It’s a unique time to be a chef, turned restaurateur, turned chef in Philadelphia. The food landscape now, is just different. There are other famous celebrity chefs here from television shows and James Beard award-winners that boast restaurants here too, that make Garces, who started his beginnings in 2005 a the O.G. on the block. The man who used to work for Steven Starr, arguably Philadelphia’s biggest and most prominent restaurateur – who also proved Starr wrong with the sensation that was Amada – says that innovation is the only way to ensure his chains don’t become relics.
“Yeah, the restaurant scene has evolved a great deal since I started, but I think that’s exciting for us [as a group here at Garces],” Garces said. “It has evolved and grown so much that staying relevant and constantly looking to innovate is something that has always been a trait I and this team takes a lot of pride in. I’ve been doing this for over 25 years, so being turned on, being in tune with what’s happening in the scene is crucial to what we do.”
His beginnings started out as a classically trained chef in French cuisine at a time where Garces didn’t know if cooking was even something he wanted to pursue as a lifelong career. What he did know was that it was lucrative and that if he was good at it and could link up with the right team, there was a chance to make some serious dough in the business (pun intended).
But he wasn’t going to get there being all Type A in the kitchen.
“When I was in cooking school, it was kind of a means to an end,” said Garces. “I was like, ‘yeah, I want to be a chef, but I’m not sure,’ you know? I just wanted to be exposed to the industry and opportunity, but I didn’t realize I had a creative passion for cooking…I was French-classically trained but all of a sudden I’m looking at the ingredients and the ideas just started to turn on. I was like ‘I bet I can do a twist on all of these dishes,’ and I did. My start and where I am today really all arrived kind of fortuitously.”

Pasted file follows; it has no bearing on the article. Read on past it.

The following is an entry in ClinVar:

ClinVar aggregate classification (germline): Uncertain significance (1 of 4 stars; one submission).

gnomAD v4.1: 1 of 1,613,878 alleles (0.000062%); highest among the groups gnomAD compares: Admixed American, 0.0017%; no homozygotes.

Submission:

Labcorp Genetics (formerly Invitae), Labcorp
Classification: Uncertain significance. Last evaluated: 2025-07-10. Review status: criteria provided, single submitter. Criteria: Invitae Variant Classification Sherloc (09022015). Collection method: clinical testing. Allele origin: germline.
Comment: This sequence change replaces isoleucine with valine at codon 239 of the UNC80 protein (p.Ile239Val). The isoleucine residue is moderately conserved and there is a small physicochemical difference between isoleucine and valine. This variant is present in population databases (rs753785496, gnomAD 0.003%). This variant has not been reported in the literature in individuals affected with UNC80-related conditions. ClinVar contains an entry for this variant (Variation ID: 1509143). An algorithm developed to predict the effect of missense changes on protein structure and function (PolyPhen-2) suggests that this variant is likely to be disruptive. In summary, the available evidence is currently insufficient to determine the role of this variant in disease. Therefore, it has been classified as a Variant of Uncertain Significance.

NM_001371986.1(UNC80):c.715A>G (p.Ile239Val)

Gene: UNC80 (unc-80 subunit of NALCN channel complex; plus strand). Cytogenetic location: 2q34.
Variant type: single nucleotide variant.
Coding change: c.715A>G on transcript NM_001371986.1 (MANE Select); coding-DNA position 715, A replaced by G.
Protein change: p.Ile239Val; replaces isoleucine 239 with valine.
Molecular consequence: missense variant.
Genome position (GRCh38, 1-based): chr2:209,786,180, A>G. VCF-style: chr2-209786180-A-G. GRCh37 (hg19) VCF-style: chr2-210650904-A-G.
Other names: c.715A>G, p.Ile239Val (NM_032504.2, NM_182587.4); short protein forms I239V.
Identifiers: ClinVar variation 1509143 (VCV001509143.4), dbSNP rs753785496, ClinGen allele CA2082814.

With fortune amassed and fame relative, Garces tells me moving forward it’s going to be the bright fluorescent kitchen lighting that will serve as his kliegs. He tells me that his confidence comes from a strong team and nucleus of support that for the first time feels genuine.
“With the role I’m in now, with not having to focus so much on the back office business end, I’ve been able to focus on the food and hospitality, and that’s where I need to be,” said Garces. “Over the past 2-3 years, I’d say being in the back office was more of a focus, and it was a large focus. I had highly motivated teams in [my] restaurants that I relied on a lot as we grew, but the beauty of it now is that they are going to get more of me. I can’t wait to see what those results look like, and what it looks like for our guests in our restaurants.”
It’s a wait and see approach for many critics around town. I know because I asked many of them for comment, and in the aftermath of Garces’ fall, very few wanted to specify on record what the future for his empire holds. However, it’s been documented that he’s proved people wrong before, so until that happens, Jose Garces will continue to straighten his square-framed glasses towards a laser focus on what’s coming out of his kitchen.
For him at this stage in his career, that alone serves as a full plate.